Ofsted inspectors will use inspection to observe –
· Children’s listening and communication skills
· How well children are prepared for learning
· Children’s relationships with others
· How positive behaviour is promoted in the setting
· How providers deal with challenging or negative behaviour.
The Ofsted annual report (2016) notes that when behaviour is observed as ‘requires improvement’, it is often linked to a lack of stimulating activities or low levels of challenge in the activities available to the children. It will be important, therefore, to talk positively about the planning you use – note that Ofsted have said inspectors will not judge the type of planning you choose – they are looking at its impact on outcomes for children.
As reported in Nursery World magazine (link above), Ofsted state that ‘young children’s ability to communicate is closely linked with their behaviour and Ofsted note that ‘children whose communication, language and listening skills are under-developed often have restricted ways of communicating their needs and wants, which can lead to them displaying behaviour perceived as negative or immature.’
The Early Years Inspection handbook (2015) gives further information about the inspection outcomes for outstanding, good, requires improvement and inadequate linked to how well providers support children’s personal development, behaviour and welfare (from page 41).
Providers who best support children’s behaviour…
- Offer a range of stimulating activities to ensure children are motivated and engaged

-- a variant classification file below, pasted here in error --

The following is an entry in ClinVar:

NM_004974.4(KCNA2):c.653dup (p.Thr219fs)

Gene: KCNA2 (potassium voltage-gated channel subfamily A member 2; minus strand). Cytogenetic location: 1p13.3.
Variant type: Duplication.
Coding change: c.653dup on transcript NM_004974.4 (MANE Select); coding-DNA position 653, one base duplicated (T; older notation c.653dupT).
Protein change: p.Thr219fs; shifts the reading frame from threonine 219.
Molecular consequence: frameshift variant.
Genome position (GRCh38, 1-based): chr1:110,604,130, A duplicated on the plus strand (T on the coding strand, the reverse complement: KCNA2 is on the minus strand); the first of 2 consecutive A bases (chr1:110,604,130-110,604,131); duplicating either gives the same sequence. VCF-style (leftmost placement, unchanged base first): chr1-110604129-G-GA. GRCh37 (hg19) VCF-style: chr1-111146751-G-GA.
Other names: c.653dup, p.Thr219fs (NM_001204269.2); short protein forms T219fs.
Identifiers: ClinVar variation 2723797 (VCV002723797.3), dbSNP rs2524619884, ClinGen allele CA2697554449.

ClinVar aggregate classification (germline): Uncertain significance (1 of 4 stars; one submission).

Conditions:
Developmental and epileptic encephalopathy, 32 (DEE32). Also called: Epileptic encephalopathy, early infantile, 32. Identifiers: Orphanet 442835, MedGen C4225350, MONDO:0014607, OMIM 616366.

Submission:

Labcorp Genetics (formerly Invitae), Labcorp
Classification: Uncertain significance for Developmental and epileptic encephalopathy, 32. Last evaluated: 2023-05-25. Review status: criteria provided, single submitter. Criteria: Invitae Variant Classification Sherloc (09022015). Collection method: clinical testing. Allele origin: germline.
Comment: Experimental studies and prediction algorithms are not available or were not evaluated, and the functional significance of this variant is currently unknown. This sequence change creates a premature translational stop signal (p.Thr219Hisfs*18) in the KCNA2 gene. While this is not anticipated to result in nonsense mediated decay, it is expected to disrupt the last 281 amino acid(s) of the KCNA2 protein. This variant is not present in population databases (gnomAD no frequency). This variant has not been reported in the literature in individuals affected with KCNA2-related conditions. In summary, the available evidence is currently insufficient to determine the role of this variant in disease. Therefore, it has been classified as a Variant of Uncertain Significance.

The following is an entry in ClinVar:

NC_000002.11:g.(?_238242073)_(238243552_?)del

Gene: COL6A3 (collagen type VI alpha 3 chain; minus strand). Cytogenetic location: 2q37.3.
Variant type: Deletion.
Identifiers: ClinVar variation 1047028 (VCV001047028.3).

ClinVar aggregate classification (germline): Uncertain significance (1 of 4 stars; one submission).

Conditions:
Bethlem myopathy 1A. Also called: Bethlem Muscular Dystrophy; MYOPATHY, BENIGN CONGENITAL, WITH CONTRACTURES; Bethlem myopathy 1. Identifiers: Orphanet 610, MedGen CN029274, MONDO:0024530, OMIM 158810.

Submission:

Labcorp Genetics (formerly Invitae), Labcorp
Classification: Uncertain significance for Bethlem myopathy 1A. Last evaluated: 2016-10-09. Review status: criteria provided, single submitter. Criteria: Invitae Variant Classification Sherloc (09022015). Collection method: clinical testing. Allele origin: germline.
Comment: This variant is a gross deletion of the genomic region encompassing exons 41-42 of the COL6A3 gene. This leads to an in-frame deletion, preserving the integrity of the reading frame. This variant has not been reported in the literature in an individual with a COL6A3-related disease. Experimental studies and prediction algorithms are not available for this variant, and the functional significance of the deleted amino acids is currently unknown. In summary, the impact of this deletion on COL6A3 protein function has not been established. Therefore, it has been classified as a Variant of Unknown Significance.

- Manage behaviour consistently throughout the setting with input from parents and other settings children attend (where appropriate)
- Have high expectations for every child
- Use each child’s interests to teach them new things in a ‘highly stimulating environment’
- Help children to form ‘secure emotional attachments
- Take children on outings and teach them about their family and community, to offer ‘a wide range of experiences that promote understanding of people, families and communities beyond their own’
- Carefully plan the inside and outside spaces to promote learning, giving them ‘independence to explore their world’
- Teach children how to express their feelings
- Offer opportunities for children to learn about similarities and differences
- Enhance continuous provision (the toys and games that are always available) to ensure children are motivated, engaged and using their thinking skills - consistently promoting the characteristics of effective learning
- Prepare children for transitions to other settings and the move to school.
To gain an outstanding grade during Ofsted inspection, children must ‘demonstrate exceptionally positive behaviour and high levels of self-control, cooperation and respect for others that are appropriate for their age. They do not distract others or become distracted themselves.’
To support colleagues with this new Ofsted inspection focus, I am writing a new series of Information Guides for Childcare.co.uk focussing on children’s behaviour in the early years – the first one is already on the website.
I also have an e-book (number 4) on my Knutsford Childminding website with more insights into how we can support children's behaviour in early years settings, with a focus on childminding provisions.
If you need any support with a child's behaviour , you can use the Childminding Forum and Independent Childminders Facebook group to seek advice - admin will post questions for you if you wish to remain anonymous.